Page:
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Grand Illusion 

Bay Area filmmakers respond to a call for short works about the events of Sept. 11

Wednesday, Feb 20 2002
Grand Illusion In early October, local filmmakers Jay Rosenblatt and Caveh Zahedi put out a call to 100 peers for short pieces inspired by the events of Sept. 11 (Reel World, Oct. 24, 2001). "At first, no visual ideas seemed sufficient to respond to the enormity of what had occurred," recalls local documentary maker (and Stanford communication prof) Kris Samuelson, one of those who contributed. "We finally decided to step back and put it in the context of a century of upheaval." The World as We Know It, her collaboration with partner John Haptas, consists of original footage (shot for another film years ago but never used) of a Titan missile silo outside Tucson, soundtracked with interviews with a World War I survivor and a World War II vet. "The point is that it is not a change from the world as we know it," Haptas explains. "Yet again the flags are unfurled and violence ends up being the solution, even though we've seen time and time again that it doesn't work."

World's tone is one of despair, while S.F. filmmaker Valerie Soe's Carefully Taught -- which takes its title from a tune in South Pacific and borrows its Technicolor images from midcentury Hollywood musicals -- is wryly ironic. "The audio," says Soe, "is my rant about how 9/11 unnerved people and is being exploited by President Bush to push forward the conservative agenda." Soe had been thinking of making a film even before the call for submissions went out. As she says with a chuckle, "That's the way filmmakers respond to something -- a divorce, getting laid, things blowing up -- by making a movie out of it." Both shorts screen as part of the S.F. Cinematheque program "Underground Zero: Filmmakers Respond to 9/11," Thursday, Feb. 21, at 7:30 and 9:30 p.m. at Yerba Buena Center for the Arts; call 978-2787 or visit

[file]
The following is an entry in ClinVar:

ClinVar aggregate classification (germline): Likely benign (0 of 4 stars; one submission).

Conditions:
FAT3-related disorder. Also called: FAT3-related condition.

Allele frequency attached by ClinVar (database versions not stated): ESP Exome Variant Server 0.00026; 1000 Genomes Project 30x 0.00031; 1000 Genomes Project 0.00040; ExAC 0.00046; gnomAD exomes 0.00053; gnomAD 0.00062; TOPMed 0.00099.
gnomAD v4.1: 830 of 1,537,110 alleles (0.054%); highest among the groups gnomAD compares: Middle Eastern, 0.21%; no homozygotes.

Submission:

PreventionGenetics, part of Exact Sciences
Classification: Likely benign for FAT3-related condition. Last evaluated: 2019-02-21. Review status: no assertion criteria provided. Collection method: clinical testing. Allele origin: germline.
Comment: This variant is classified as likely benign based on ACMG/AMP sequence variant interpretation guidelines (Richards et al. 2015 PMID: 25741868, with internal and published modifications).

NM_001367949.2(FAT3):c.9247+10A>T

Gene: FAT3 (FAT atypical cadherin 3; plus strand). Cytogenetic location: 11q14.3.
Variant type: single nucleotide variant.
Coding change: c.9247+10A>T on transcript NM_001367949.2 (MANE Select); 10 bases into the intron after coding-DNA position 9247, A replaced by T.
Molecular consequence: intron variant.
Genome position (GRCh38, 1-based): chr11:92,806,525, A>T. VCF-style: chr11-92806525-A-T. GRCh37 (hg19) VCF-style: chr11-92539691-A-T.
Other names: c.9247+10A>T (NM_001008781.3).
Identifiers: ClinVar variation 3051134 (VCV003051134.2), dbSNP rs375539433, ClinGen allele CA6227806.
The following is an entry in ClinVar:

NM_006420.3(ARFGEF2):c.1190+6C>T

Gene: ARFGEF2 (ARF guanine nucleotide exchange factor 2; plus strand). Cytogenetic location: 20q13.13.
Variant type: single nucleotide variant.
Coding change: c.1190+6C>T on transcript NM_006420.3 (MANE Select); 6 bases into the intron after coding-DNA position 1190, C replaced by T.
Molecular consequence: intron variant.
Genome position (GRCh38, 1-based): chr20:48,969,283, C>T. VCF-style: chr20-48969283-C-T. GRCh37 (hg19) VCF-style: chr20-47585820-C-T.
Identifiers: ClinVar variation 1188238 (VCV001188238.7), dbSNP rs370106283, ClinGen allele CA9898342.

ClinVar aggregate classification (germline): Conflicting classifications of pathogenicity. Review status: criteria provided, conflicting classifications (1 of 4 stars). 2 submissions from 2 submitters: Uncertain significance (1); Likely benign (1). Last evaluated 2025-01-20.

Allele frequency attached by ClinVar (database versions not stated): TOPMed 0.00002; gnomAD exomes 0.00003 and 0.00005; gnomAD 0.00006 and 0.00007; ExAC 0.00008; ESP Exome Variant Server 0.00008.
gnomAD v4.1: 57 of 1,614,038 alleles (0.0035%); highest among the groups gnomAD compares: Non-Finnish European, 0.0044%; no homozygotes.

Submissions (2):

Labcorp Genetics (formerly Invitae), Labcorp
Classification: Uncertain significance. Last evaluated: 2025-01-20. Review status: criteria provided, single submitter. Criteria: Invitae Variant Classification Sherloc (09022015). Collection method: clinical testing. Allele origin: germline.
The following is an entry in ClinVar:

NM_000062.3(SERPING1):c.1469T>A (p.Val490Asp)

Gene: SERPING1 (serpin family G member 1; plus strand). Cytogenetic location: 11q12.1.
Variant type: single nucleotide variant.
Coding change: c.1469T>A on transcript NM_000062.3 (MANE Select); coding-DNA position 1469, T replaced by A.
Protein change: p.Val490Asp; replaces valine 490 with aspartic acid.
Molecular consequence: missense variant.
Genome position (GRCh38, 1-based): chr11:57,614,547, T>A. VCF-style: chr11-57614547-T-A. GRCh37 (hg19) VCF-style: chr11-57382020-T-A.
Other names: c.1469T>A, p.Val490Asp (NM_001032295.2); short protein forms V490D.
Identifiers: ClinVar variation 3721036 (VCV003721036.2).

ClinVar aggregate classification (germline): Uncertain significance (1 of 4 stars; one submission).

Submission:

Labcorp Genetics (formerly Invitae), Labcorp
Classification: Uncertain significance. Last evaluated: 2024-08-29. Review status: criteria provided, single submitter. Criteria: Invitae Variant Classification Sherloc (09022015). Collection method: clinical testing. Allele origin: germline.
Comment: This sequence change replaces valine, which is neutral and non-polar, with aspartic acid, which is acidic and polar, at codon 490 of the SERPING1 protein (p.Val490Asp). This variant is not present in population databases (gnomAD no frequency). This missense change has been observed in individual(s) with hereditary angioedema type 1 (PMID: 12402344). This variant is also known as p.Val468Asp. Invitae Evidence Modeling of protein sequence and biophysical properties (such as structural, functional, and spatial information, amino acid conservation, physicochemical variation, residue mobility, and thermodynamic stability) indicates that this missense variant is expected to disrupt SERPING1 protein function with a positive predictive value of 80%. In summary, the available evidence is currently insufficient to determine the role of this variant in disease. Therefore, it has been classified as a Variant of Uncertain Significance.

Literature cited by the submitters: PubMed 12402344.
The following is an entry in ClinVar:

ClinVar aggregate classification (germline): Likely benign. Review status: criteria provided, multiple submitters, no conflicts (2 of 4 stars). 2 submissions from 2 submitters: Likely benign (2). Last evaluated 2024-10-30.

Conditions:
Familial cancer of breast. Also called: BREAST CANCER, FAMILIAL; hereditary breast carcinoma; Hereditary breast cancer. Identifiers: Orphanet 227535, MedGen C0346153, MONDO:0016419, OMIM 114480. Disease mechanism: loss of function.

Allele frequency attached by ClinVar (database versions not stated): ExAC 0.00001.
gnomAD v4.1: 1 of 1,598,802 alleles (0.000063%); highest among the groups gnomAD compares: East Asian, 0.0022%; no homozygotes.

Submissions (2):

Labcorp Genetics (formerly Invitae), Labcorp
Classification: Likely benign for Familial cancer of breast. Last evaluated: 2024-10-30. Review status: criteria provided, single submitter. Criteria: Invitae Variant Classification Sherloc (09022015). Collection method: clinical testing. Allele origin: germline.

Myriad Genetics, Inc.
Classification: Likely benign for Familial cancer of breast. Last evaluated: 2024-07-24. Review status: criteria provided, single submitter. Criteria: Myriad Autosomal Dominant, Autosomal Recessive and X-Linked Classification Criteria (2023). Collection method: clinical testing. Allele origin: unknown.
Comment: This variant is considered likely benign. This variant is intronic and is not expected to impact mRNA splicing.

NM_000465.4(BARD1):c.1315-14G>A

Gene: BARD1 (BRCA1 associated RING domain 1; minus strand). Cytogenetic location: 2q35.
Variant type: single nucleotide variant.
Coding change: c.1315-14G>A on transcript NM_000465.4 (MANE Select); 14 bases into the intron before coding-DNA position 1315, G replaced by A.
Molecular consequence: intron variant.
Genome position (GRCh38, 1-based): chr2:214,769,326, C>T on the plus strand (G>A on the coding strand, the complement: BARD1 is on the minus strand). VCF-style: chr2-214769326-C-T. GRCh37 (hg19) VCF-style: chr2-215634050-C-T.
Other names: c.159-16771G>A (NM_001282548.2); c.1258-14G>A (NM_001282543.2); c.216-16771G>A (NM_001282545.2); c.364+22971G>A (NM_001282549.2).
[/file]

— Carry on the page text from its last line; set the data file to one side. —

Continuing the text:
Freedom on My Mind Wendy Braitman, the co-founder (with Michael Ehrenzweig) and longtime director of the S.F.-based International Film Financing Conference (IFFCON), has been tapped to launch an international documentary film fest in the Washington, D.C., area. SilverDocs: The AFI/Discovery Documentary Festival (as it's presently called) will debut in June 2003 under the auspices of the American Film Institute and the Discovery Channel.

Braitman's choice spells the end of IFFCON, which introduced U.S. filmmakers to international producers and distributors and made S.F. an essential stop on the annual film circuit for key industry figures. "I'm going to do a mini-IFFCON event at SilverDocs," Braitman vows, "and it's possible there might be an IFFCON for narrative films somewhere else. But I couldn't raise enough money to keep it going here. And I ran out of energy because there was no funding." Adds Braitman, who has no plans to relocate, "The bright spot is that the Bay Area is the center for documentary films in this country, and I'm happy to be here for inspiration." Along those lines, congrats to B.Z. Goldberg and Justine Shapiro's Promises, the latest local doc to snare an Oscar nomination.

The Dark End of the Street The Balboa Theater celebrates its 76th birthday on Feb. 27, but it may not live to see March. Negotiations between the Levin family and new operator Gary Meyer, who tripled attendance at the neighborhood house in the first six months of 2001, are stuck over maintenance and renovation expenses. There are no bad guys in this scenario; it's simply tough for a low-margin, second-run theater to cover large expenditures.

"There are things that must be done to meet code and to provide comfort for customers," Meyer explains, "but it becomes very difficult when you're competing against new theaters. There's a certain audience that likes what we're doing, but the date crowd goes for the glitz." Neither Supervisor Gavin Newsom, who made a lot of noise about preserving neighborhood theaters, nor Supe Jake McGoldrick, who used the Balboa for a town hall meeting, are returning Meyer's calls and e-mails. "It's reality-check time," Meyer says. The Feb. 27 bash will feature vintage silents with live musical accompaniment and a birthday cake. We hope that Meyer has good news to announce that night.

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Michael Fox


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